• Since most cabinets have square details, make sure you do the entire interior square first, and then move to the bigger corners and sections.
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    Wipe a damp rag across the surface of the wood. Use a straight motion and a folded rag, so that it leaves the glaze inside the corners and crevices alone.
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    Move onto the next detail you want to glaze. Apply stain glaze and wipe off the remainder.
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    Assess your staining job. If you back away and the cabinet has a pinstripe look, with a darker color surrounding all the corners and edges, then you have achieved the desired look. If not, you can apply another coat of glaze for a darker accent.
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    Finish the remaining cabinets. Allow the glaze to sit for 12 to 24 hours before you begin sealing it.
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    Apply a clear lacquer to the outside of the cabinets. Spray approximately 12 inches (30.5 cm) away from the wood. Then, use horizontal, straight motions to apply even coats onto the doors.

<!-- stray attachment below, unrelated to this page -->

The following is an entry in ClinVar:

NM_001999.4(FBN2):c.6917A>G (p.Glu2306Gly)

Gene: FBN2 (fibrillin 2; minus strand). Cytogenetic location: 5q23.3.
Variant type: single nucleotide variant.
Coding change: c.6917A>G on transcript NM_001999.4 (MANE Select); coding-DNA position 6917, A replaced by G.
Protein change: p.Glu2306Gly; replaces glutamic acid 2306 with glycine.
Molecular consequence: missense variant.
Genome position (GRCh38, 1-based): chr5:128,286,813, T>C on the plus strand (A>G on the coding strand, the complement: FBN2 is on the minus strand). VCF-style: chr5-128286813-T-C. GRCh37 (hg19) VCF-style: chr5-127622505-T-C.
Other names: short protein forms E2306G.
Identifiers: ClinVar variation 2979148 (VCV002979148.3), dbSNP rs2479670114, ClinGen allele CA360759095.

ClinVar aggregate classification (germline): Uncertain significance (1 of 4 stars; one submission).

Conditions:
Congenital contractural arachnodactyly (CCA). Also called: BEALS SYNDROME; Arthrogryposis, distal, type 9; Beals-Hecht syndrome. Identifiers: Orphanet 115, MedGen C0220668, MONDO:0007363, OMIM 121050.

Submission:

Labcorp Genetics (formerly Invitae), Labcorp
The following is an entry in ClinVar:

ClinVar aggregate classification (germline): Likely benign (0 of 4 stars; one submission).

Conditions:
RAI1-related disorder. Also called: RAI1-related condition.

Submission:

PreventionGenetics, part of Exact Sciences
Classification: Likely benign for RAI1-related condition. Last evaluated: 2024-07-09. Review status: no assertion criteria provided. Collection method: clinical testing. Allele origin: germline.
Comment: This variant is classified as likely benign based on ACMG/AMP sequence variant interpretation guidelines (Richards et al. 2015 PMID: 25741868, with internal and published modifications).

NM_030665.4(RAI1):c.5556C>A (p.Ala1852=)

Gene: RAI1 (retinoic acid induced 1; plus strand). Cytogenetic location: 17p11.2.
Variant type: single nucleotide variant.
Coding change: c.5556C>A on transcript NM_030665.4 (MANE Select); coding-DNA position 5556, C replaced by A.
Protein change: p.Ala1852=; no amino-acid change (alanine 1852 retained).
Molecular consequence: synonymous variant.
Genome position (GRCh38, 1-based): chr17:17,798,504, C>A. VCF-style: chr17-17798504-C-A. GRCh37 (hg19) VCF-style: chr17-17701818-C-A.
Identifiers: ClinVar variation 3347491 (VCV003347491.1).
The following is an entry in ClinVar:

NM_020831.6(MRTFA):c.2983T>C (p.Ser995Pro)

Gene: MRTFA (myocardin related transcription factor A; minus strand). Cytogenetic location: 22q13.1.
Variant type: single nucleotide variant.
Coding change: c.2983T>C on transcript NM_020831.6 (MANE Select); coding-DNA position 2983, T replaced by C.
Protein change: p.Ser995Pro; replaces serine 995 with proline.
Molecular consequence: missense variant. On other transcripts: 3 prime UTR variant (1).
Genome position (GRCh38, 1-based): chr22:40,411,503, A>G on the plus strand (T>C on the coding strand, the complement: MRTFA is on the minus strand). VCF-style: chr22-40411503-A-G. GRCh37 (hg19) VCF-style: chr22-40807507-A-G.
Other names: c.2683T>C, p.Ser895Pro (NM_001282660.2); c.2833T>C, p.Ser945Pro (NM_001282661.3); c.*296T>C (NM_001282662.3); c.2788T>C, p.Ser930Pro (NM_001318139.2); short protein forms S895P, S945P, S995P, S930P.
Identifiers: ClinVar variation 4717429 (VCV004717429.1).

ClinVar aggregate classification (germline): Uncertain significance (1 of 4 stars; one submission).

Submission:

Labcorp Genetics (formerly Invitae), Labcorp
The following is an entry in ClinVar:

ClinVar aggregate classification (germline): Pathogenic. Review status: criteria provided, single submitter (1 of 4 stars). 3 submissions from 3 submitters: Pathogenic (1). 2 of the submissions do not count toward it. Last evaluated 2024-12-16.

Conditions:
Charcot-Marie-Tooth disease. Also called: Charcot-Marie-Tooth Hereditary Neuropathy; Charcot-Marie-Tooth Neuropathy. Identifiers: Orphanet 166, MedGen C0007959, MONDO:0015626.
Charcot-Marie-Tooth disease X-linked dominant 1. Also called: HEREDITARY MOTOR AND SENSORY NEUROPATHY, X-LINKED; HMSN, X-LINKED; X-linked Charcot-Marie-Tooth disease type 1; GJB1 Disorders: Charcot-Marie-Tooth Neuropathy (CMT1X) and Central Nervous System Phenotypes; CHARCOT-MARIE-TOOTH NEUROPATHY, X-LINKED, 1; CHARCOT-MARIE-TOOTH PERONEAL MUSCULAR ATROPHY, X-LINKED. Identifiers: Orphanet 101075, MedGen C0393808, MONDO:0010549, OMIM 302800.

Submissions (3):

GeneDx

• For best results, depress the spray nozzle before you bring the can across the door, and don’t stop the spray at the end. This will help you avoid an uneven, spitting at the edges of your piece.[5]
    • Repeat with parallel strokes until the door is covered.
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    Let the cabinet doors sit for one to two days before reinstalling them into the cabinet boxes.

Things You'll Need

  • Wood furniture
  • Primer
  • Basecoat paint
  • 120-grit sandpaper
  • Paintbrushes
  • Plastic cup
  • Glaze
  • Chopstick
  • Foam paintbrush
  • Baby wipes/rags
  • Water
  • Polycoat sealer
  • Power drill (for cabinet door removal)
  • Worktable
  • Clear lacquer

Article Info

Categories: Furniture and Cabinets